For many dogs, getting in the crate can be a struggle! Here is one way we can help them out!

Step One: New Crate or New Location!

  • You can make much faster progress with a new crate in a different location! The new crate and the new spot won’t carry all the memories and learning attached to the old crate.
  • The new location doesn’t have to be far, just don’t put it in the exact same place as the old crate. (Even across the room is good!)
  • Leave your old crate set up. You’ll use this when your dog doesn’t have a choice
  • If you need to use the same crate, change its location for training sessions. This helps keep the “safety” signal predictable. It’s okay if it’s just another location in the same room.

Step Two: Train Your Dog to Go In On Cue!

  • Separately from your dog’s crate training (at first), teach them to go willingly into their new crate.
  • Choose a word or phrase that you all agree to use to cue him. It should not have any of the words you used for his previous crate.
  • Cue in a happy tone, “Name, go to your house” (or your chosen phrase)
  • Move your pointed hand in a big sweeping motion to point at his crate. This will be his hand signal.
  • Then, lure him to the crate with treats (at first), toss one toward the back as he goes in, and then feed him several rapid-fire as he stands in the crate.
    • If your dog doesn’t want to get near the crate or can’t go in all the way right away, that’s okay! Instead of trying to get him to do this all at once, reward smaller pieces. For example, if your dog doesn’t want to walk all the way up to the crate door, start with placing a treat a few feet away, let him eat it, toss a treat away from the crate for him to chase, and then place the next treat a little closer. Work where your dog is comfortable. (Let your trainer know if you need help here!)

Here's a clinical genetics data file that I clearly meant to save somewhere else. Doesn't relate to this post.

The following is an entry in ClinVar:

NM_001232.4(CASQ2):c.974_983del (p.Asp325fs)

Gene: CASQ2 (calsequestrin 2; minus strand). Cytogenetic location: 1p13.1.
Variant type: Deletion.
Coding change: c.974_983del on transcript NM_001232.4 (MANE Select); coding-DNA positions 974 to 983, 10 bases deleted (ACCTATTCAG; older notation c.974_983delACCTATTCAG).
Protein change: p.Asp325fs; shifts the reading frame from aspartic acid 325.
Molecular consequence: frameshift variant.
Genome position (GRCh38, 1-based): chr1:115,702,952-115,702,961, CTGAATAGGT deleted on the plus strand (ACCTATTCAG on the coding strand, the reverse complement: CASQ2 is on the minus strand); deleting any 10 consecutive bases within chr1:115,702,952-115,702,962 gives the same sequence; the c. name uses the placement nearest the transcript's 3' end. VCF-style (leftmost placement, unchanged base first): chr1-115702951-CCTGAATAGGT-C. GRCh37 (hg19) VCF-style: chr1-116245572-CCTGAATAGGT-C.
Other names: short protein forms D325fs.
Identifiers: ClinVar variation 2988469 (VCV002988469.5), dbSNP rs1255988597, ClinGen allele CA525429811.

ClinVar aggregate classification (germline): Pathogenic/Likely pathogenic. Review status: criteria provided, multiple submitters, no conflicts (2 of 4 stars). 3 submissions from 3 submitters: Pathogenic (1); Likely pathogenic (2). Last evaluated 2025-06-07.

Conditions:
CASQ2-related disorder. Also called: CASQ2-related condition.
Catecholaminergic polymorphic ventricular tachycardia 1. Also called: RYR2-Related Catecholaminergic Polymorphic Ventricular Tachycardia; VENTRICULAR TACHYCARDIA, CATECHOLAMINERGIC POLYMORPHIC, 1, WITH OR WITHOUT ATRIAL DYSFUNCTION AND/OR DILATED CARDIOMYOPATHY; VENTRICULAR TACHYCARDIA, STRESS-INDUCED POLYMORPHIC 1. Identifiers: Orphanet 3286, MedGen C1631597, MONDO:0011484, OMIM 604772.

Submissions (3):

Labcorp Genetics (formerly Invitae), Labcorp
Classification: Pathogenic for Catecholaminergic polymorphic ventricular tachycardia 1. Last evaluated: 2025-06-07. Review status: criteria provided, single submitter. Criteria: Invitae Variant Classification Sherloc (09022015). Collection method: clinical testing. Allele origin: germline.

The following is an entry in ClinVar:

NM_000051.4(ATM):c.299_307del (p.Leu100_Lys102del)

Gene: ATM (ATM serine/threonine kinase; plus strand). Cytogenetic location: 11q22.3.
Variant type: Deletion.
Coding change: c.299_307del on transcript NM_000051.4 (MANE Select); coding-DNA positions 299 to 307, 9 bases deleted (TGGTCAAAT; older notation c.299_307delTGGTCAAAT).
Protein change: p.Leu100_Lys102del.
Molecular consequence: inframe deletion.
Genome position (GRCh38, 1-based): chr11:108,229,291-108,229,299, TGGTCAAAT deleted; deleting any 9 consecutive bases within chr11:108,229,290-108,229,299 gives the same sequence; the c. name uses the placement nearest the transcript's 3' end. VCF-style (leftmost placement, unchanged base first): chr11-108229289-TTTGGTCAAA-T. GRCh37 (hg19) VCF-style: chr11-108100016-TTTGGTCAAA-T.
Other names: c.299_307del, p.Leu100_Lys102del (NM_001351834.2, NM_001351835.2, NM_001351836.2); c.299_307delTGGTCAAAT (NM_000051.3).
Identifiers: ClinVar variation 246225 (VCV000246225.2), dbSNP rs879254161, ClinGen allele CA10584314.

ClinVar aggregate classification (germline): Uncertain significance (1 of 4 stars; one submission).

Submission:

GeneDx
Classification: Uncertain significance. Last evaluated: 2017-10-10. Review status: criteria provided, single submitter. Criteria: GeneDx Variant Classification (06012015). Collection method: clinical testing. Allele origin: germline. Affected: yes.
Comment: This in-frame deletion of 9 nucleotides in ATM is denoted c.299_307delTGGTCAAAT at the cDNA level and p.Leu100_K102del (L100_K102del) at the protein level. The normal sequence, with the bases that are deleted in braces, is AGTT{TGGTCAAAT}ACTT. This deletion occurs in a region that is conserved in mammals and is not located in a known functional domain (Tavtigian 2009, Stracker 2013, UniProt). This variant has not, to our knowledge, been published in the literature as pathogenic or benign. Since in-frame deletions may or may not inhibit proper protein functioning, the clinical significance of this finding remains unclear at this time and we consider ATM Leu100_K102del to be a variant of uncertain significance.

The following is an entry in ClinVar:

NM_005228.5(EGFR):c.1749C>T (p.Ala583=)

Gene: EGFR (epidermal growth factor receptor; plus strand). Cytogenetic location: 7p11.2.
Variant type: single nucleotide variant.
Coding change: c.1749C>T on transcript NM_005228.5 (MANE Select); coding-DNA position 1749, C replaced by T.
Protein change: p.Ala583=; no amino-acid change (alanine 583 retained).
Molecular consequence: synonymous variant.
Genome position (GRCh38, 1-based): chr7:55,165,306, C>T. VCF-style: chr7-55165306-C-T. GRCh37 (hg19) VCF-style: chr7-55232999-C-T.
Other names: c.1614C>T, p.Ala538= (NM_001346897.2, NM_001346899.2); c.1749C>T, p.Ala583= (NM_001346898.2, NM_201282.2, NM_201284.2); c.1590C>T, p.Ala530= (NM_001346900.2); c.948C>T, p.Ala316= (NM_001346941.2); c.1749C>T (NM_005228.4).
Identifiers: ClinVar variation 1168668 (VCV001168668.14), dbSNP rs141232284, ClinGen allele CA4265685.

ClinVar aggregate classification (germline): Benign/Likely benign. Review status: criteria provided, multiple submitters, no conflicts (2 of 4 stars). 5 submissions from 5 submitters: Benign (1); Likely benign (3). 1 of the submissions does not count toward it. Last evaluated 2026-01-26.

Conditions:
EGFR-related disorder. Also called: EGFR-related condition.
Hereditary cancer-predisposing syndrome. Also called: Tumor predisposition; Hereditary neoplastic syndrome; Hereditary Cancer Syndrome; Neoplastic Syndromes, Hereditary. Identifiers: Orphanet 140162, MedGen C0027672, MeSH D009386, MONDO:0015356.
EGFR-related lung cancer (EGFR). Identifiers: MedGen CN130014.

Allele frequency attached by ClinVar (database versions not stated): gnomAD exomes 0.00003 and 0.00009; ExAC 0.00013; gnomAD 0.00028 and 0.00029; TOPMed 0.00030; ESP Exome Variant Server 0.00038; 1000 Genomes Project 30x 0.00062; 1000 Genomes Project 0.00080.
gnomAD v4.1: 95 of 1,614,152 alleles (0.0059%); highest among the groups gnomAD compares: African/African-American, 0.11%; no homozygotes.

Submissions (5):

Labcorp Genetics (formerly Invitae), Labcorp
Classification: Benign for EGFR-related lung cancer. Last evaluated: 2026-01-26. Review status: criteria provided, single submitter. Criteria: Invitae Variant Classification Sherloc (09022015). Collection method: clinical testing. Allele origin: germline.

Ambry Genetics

• Say “okay!” to release your dog from his crate and let him know he can come out.
  • Once he’s doing really well (A or B student!) you can begin cueing him with your hand signal, but not leading him with treats. He should still get treats when he gets in the crate.
  • Optional: Begin gradually increasing your distance from the crate when you cue “go to your house”. Start by standing 5 feet away, then try 8 or 10, then 15, and so on. Try it from various locations in the house. Your dog should be getting it right at least 80% of the time (4 out of 5 tries) before you increase your distance.

Step Three: Combine Crate Skills!

  • Once your dog can go to his crate on cue AND he is comfortable in his crate for a whole meal, you can start to combine these steps! Cue your dog to go to his crate, then feed him his meal in it and/or start your crate training session!
  • PS: Do NOT use this cue to get him into his old crate. Once he gets good at doing it with the new crate, it will be tempting. But, doing this can very quickly ruin all your hard work.
  • In the meantime, use your old crate (or old location) as normal.

That’s it! Please email your consultant if you have questions, we’re always happy to help!